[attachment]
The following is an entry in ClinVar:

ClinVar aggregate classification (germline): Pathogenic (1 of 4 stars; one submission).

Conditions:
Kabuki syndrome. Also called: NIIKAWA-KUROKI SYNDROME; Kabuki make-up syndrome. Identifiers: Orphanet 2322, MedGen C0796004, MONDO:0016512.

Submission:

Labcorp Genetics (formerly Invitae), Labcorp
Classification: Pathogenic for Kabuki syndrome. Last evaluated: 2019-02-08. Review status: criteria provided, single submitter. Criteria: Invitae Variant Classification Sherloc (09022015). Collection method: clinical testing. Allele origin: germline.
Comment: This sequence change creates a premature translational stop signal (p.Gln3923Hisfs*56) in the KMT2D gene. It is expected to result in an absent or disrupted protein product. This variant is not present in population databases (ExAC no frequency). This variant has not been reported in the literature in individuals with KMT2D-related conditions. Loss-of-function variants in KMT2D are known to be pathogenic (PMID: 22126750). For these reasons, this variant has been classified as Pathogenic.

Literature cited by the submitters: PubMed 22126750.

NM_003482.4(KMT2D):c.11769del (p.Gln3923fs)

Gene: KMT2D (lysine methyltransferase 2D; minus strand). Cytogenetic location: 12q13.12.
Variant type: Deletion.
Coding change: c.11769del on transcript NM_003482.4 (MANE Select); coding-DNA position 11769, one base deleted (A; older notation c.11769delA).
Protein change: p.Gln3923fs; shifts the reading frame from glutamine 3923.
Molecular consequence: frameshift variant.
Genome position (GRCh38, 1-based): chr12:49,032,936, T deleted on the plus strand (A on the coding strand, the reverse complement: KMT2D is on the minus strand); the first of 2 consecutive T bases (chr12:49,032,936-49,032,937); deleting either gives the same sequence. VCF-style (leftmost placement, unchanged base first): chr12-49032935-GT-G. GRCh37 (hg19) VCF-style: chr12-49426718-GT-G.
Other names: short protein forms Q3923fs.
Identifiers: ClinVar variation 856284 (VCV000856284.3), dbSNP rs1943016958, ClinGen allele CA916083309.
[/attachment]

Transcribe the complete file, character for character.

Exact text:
The following is an entry in ClinVar:

ClinVar aggregate classification (germline): Pathogenic (1 of 4 stars; one submission).

Conditions:
Kabuki syndrome. Also called: NIIKAWA-KUROKI SYNDROME; Kabuki make-up syndrome. Identifiers: Orphanet 2322, MedGen C0796004, MONDO:0016512.

Submission:

Labcorp Genetics (formerly Invitae), Labcorp
Classification: Pathogenic for Kabuki syndrome. Last evaluated: 2019-02-08. Review status: criteria provided, single submitter. Criteria: Invitae Variant Classification Sherloc (09022015). Collection method: clinical testing. Allele origin: germline.
Comment: This sequence change creates a premature translational stop signal (p.Gln3923Hisfs*56) in the KMT2D gene. It is expected to result in an absent or disrupted protein product. This variant is not present in population databases (ExAC no frequency). This variant has not been reported in the literature in individuals with KMT2D-related conditions. Loss-of-function variants in KMT2D are known to be pathogenic (PMID: 22126750). For these reasons, this variant has been classified as Pathogenic.

Literature cited by the submitters: PubMed 22126750.

NM_003482.4(KMT2D):c.11769del (p.Gln3923fs)

Gene: KMT2D (lysine methyltransferase 2D; minus strand). Cytogenetic location: 12q13.12.
Variant type: Deletion.
Coding change: c.11769del on transcript NM_003482.4 (MANE Select); coding-DNA position 11769, one base deleted (A; older notation c.11769delA).
Protein change: p.Gln3923fs; shifts the reading frame from glutamine 3923.
Molecular consequence: frameshift variant.
Genome position (GRCh38, 1-based): chr12:49,032,936, T deleted on the plus strand (A on the coding strand, the reverse complement: KMT2D is on the minus strand); the first of 2 consecutive T bases (chr12:49,032,936-49,032,937); deleting either gives the same sequence. VCF-style (leftmost placement, unchanged base first): chr12-49032935-GT-G. GRCh37 (hg19) VCF-style: chr12-49426718-GT-G.
Other names: short protein forms Q3923fs.
Identifiers: ClinVar variation 856284 (VCV000856284.3), dbSNP rs1943016958, ClinGen allele CA916083309.